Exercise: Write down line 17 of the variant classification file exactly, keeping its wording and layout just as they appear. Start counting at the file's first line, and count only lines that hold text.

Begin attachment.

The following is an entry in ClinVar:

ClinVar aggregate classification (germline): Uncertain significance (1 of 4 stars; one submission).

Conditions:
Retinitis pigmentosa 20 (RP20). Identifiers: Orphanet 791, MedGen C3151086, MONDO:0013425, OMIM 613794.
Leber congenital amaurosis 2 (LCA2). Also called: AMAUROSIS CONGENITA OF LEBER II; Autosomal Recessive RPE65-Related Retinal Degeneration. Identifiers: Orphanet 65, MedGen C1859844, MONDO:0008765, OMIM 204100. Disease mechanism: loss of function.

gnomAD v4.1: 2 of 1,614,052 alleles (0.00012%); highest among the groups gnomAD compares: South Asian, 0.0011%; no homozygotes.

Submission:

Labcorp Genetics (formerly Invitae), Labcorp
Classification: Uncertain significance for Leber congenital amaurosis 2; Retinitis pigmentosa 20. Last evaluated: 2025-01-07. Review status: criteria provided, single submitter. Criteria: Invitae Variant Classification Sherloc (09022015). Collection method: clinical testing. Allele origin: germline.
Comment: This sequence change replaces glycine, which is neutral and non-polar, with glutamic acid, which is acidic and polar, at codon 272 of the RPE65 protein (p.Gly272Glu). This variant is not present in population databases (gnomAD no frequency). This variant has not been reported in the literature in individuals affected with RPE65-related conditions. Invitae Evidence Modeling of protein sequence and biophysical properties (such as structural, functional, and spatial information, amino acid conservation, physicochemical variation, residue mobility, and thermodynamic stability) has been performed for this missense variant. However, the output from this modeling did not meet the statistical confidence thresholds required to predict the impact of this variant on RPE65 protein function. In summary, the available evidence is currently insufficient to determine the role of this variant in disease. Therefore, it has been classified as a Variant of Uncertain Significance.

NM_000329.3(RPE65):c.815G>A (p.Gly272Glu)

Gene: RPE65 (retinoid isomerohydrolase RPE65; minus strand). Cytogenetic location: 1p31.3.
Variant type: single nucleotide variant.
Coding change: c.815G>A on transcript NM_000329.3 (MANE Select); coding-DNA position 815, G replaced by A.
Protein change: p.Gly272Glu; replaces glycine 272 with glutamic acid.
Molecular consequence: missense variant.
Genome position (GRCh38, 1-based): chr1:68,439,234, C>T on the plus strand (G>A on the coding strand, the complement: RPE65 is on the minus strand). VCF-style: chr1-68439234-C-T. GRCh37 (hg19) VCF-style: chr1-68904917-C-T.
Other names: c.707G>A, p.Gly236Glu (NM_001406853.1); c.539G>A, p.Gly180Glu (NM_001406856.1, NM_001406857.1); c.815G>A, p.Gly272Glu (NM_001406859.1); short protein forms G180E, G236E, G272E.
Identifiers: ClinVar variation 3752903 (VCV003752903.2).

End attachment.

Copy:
Genome position (GRCh38, 1-based): chr1:68,439,234, C>T on the plus strand (G>A on the coding strand, the complement: RPE65 is on the minus strand). VCF-style: chr1-68439234-C-T. GRCh37 (hg19) VCF-style: chr1-68904917-C-T.